This semester, students in READ 6329.10 were asked to contribute a post to this blog.
We are currently reading A Teacher’s Guide to Standardized Reading Test, and although it is mainly talking about standardized reading tests, I can’t help but make a connection to the standardized writing tests that students are required to take as well. As we have learned throughout the reading program, reading and writing work together, yet for two years, the state tested these two subjects separately. Just like a majority of the school in Texas last year, my school’s scores were dismal. Therefore, a part of my job is to incorporate more reading and writing into the different subject areas. One of the strategies that I introduced to all the freshman, sophomores, and juniors was RAFT. I used an article I found on the internet, and after reading the article to them, we filled out the graphic organizer that is used as a pre-write activity. What essentially transpired in each class was creative writing. It has been a very long time since I saw students get excited about writing. Many classes didn’t want the class to end because they were having so much fun creating a piece of fiction.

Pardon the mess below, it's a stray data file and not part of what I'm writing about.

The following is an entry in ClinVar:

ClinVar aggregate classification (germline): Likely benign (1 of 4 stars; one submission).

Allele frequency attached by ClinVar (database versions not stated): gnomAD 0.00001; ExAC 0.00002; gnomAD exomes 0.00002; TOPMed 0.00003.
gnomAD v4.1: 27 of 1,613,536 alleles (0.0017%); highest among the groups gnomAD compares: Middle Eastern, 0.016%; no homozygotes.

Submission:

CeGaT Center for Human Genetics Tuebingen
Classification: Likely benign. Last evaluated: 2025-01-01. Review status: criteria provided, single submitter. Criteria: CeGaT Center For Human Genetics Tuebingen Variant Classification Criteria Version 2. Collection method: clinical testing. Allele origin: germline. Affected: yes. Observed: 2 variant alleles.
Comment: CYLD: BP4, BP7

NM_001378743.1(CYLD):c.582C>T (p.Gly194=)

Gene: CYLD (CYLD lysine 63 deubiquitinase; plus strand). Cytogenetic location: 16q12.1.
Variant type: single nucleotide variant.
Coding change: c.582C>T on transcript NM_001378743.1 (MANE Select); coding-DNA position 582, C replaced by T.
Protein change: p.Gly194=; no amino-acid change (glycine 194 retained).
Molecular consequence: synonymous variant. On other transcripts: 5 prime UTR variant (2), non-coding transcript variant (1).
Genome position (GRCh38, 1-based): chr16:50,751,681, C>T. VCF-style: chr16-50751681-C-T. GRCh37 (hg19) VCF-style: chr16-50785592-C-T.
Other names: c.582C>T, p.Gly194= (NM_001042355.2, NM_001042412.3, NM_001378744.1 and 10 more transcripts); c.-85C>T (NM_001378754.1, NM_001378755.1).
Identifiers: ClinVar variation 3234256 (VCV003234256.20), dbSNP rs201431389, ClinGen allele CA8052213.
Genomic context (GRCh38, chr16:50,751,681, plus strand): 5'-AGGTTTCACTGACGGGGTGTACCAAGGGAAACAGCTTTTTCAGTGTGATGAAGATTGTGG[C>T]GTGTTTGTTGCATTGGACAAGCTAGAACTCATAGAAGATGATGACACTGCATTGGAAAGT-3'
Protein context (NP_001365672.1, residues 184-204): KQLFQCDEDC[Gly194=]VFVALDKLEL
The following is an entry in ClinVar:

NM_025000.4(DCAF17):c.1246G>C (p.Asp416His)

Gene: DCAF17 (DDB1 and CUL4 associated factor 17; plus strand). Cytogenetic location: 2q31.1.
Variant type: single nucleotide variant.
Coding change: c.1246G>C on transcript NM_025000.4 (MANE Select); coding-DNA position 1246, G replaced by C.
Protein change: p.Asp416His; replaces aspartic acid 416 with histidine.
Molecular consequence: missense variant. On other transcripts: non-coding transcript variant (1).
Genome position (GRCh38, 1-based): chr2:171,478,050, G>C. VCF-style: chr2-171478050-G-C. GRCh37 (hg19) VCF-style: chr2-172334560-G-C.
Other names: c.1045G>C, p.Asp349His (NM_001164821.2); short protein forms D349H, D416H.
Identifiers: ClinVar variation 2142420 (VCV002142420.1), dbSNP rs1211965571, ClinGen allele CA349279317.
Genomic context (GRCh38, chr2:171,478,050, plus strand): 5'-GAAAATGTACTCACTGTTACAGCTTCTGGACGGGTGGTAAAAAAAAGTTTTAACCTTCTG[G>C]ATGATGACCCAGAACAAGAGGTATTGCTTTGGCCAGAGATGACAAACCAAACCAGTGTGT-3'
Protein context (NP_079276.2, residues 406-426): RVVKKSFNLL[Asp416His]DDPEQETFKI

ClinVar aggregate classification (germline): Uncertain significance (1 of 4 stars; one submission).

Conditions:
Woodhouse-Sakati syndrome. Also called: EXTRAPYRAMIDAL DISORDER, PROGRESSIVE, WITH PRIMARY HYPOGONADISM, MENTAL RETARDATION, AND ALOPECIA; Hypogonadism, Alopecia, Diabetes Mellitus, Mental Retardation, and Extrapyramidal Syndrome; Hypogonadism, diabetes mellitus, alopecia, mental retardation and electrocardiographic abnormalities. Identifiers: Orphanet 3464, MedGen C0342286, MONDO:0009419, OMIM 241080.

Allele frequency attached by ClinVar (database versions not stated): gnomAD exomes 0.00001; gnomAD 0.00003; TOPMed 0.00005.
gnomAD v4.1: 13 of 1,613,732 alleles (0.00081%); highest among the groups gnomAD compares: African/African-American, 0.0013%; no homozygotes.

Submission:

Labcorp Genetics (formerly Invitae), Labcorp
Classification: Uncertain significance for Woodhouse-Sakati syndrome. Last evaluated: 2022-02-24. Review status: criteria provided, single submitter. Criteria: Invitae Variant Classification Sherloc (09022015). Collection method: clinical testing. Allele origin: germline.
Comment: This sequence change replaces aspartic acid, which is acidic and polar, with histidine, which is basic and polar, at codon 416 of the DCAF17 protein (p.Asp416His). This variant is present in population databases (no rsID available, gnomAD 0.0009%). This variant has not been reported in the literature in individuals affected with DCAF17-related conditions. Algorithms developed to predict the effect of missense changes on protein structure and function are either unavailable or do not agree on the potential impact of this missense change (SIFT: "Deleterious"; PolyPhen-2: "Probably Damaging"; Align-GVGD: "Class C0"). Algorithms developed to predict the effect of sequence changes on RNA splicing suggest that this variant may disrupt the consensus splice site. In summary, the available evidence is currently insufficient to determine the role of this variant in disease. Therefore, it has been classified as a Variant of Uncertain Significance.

I couldn’t help but think of this experience as I was reading the first three chapters of Calkins’ book. There were so many things that I agreed with in these chapters, but I think the thing that stood out the most was when she says that standardized tests don’t do a good job of showing what kids can. Again, I know that Calkins is talking about reading tests, but I believe that this true for most of these types of tests. As I went into each classroom introducing RAFT, I couldn’t help but wonder what would happen if students were able to decide what kind of writing they did on the test. All of us have our strengths and weaknesses as both readers and writers, what would happen if the students were able to find out what these strengths and weaknesses were, and use them to their advantage? Instead of being told what they have to write, the students could decide that for themselves based on what they are interested in, and what they are good at.
This past week I was required to attend a writing workshop, and found it to be very helpful in regards to how to spread literacy throughout all content areas. As the workshop was drawing to a close, the presenters but a quote on the screen for Lucy Calkins: “ Children’s curiosity and their passion to explore the world are the greatest resources we could ever hope to draw upon in teaching nonfiction writing.” I think this proves that children need to be given more freedom in what they read and what they write. Once this happens, then we can really evaluate how these children are doing, and my assumption is that they are doing much better than any standardize test could show.